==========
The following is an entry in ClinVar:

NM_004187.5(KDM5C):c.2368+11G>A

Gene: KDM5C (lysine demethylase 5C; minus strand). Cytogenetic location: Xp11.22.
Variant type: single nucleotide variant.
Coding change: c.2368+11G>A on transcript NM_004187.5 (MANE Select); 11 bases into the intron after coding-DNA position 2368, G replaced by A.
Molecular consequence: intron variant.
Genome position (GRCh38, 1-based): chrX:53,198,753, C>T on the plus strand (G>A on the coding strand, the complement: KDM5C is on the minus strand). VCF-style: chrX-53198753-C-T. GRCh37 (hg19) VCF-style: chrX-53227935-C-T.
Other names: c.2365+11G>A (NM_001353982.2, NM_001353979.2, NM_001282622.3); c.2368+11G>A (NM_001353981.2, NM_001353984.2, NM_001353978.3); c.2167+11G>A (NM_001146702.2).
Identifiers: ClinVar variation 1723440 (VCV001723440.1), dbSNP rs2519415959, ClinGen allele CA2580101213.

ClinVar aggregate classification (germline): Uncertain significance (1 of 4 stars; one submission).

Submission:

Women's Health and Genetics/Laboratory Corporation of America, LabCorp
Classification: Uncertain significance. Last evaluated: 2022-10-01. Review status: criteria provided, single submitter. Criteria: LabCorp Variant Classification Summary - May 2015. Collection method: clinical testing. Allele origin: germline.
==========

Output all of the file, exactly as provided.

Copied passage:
The following is an entry in ClinVar:

NM_004187.5(KDM5C):c.2368+11G>A

Gene: KDM5C (lysine demethylase 5C; minus strand). Cytogenetic location: Xp11.22.
Variant type: single nucleotide variant.
Coding change: c.2368+11G>A on transcript NM_004187.5 (MANE Select); 11 bases into the intron after coding-DNA position 2368, G replaced by A.
Molecular consequence: intron variant.
Genome position (GRCh38, 1-based): chrX:53,198,753, C>T on the plus strand (G>A on the coding strand, the complement: KDM5C is on the minus strand). VCF-style: chrX-53198753-C-T. GRCh37 (hg19) VCF-style: chrX-53227935-C-T.
Other names: c.2365+11G>A (NM_001353982.2, NM_001353979.2, NM_001282622.3); c.2368+11G>A (NM_001353981.2, NM_001353984.2, NM_001353978.3); c.2167+11G>A (NM_001146702.2).
Identifiers: ClinVar variation 1723440 (VCV001723440.1), dbSNP rs2519415959, ClinGen allele CA2580101213.

ClinVar aggregate classification (germline): Uncertain significance (1 of 4 stars; one submission).

Submission:

Women's Health and Genetics/Laboratory Corporation of America, LabCorp
Classification: Uncertain significance. Last evaluated: 2022-10-01. Review status: criteria provided, single submitter. Criteria: LabCorp Variant Classification Summary - May 2015. Collection method: clinical testing. Allele origin: germline.